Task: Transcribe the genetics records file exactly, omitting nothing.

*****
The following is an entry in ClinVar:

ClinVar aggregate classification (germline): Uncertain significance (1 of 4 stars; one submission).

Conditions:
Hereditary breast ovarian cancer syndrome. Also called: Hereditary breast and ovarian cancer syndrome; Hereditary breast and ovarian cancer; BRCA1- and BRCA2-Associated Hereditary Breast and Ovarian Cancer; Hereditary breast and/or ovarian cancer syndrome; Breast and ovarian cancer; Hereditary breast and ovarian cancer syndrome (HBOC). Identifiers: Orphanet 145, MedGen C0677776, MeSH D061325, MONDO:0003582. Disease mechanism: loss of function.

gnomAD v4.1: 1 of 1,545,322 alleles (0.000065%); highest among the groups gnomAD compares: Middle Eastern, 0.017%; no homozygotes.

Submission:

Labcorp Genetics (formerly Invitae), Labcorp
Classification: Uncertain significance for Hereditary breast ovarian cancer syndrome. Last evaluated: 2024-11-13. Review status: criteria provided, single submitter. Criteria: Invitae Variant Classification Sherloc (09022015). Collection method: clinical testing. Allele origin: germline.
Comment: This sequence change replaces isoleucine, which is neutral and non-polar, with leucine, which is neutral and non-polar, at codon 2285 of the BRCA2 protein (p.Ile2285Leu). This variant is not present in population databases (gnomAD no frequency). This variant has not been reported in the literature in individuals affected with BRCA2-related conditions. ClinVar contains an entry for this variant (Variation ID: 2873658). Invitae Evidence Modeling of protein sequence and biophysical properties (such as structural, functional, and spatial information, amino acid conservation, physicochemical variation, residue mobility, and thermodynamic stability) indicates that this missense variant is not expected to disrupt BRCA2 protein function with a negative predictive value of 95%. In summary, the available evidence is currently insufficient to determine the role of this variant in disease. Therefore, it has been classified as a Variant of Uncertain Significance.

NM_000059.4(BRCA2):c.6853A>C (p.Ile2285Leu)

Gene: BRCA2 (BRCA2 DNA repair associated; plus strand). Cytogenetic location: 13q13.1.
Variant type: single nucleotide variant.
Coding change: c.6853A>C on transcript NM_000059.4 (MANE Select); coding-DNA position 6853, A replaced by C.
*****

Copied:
The following is an entry in ClinVar:

ClinVar aggregate classification (germline): Uncertain significance (1 of 4 stars; one submission).

Conditions:
Hereditary breast ovarian cancer syndrome. Also called: Hereditary breast and ovarian cancer syndrome; Hereditary breast and ovarian cancer; BRCA1- and BRCA2-Associated Hereditary Breast and Ovarian Cancer; Hereditary breast and/or ovarian cancer syndrome; Breast and ovarian cancer; Hereditary breast and ovarian cancer syndrome (HBOC). Identifiers: Orphanet 145, MedGen C0677776, MeSH D061325, MONDO:0003582. Disease mechanism: loss of function.

gnomAD v4.1: 1 of 1,545,322 alleles (0.000065%); highest among the groups gnomAD compares: Middle Eastern, 0.017%; no homozygotes.

Submission:

Labcorp Genetics (formerly Invitae), Labcorp
Classification: Uncertain significance for Hereditary breast ovarian cancer syndrome. Last evaluated: 2024-11-13. Review status: criteria provided, single submitter. Criteria: Invitae Variant Classification Sherloc (09022015). Collection method: clinical testing. Allele origin: germline.
Comment: This sequence change replaces isoleucine, which is neutral and non-polar, with leucine, which is neutral and non-polar, at codon 2285 of the BRCA2 protein (p.Ile2285Leu). This variant is not present in population databases (gnomAD no frequency). This variant has not been reported in the literature in individuals affected with BRCA2-related conditions. ClinVar contains an entry for this variant (Variation ID: 2873658). Invitae Evidence Modeling of protein sequence and biophysical properties (such as structural, functional, and spatial information, amino acid conservation, physicochemical variation, residue mobility, and thermodynamic stability) indicates that this missense variant is not expected to disrupt BRCA2 protein function with a negative predictive value of 95%. In summary, the available evidence is currently insufficient to determine the role of this variant in disease. Therefore, it has been classified as a Variant of Uncertain Significance.

NM_000059.4(BRCA2):c.6853A>C (p.Ile2285Leu)

Gene: BRCA2 (BRCA2 DNA repair associated; plus strand). Cytogenetic location: 13q13.1.
Variant type: single nucleotide variant.
Coding change: c.6853A>C on transcript NM_000059.4 (MANE Select); coding-DNA position 6853, A replaced by C.